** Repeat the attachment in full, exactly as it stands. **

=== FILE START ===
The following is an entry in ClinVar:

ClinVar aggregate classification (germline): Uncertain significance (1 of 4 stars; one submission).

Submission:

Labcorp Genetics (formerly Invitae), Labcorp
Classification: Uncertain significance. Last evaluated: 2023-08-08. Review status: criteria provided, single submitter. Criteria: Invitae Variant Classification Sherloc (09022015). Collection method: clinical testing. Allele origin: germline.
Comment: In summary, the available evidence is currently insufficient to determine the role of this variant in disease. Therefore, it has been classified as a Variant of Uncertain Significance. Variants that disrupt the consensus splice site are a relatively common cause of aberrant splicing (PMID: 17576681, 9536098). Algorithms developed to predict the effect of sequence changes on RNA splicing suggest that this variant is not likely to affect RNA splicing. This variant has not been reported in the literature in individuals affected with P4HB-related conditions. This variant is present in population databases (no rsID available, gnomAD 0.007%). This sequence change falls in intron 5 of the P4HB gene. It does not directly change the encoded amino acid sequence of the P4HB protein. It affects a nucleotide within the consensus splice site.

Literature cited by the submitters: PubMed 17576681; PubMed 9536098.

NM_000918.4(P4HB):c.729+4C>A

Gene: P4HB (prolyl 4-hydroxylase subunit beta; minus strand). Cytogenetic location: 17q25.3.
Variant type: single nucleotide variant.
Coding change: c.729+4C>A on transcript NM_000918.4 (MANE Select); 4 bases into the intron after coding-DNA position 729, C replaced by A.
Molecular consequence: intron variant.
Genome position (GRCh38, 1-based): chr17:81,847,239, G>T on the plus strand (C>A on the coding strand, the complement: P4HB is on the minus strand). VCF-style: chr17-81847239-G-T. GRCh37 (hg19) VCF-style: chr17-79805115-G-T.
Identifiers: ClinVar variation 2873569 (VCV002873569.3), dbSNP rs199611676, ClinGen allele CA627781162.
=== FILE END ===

The following is an entry in ClinVar:

ClinVar aggregate classification (germline): Uncertain significance (1 of 4 stars; one submission).

Submission:

Labcorp Genetics (formerly Invitae), Labcorp
Classification: Uncertain significance. Last evaluated: 2023-08-08. Review status: criteria provided, single submitter. Criteria: Invitae Variant Classification Sherloc (09022015). Collection method: clinical testing. Allele origin: germline.
Comment: In summary, the available evidence is currently insufficient to determine the role of this variant in disease. Therefore, it has been classified as a Variant of Uncertain Significance. Variants that disrupt the consensus splice site are a relatively common cause of aberrant splicing (PMID: 17576681, 9536098). Algorithms developed to predict the effect of sequence changes on RNA splicing suggest that this variant is not likely to affect RNA splicing. This variant has not been reported in the literature in individuals affected with P4HB-related conditions. This variant is present in population databases (no rsID available, gnomAD 0.007%). This sequence change falls in intron 5 of the P4HB gene. It does not directly change the encoded amino acid sequence of the P4HB protein. It affects a nucleotide within the consensus splice site.

Literature cited by the submitters: PubMed 17576681; PubMed 9536098.

NM_000918.4(P4HB):c.729+4C>A

Gene: P4HB (prolyl 4-hydroxylase subunit beta; minus strand). Cytogenetic location: 17q25.3.
Variant type: single nucleotide variant.
Coding change: c.729+4C>A on transcript NM_000918.4 (MANE Select); 4 bases into the intron after coding-DNA position 729, C replaced by A.
Molecular consequence: intron variant.
Genome position (GRCh38, 1-based): chr17:81,847,239, G>T on the plus strand (C>A on the coding strand, the complement: P4HB is on the minus strand). VCF-style: chr17-81847239-G-T. GRCh37 (hg19) VCF-style: chr17-79805115-G-T.
Identifiers: ClinVar variation 2873569 (VCV002873569.3), dbSNP rs199611676, ClinGen allele CA627781162.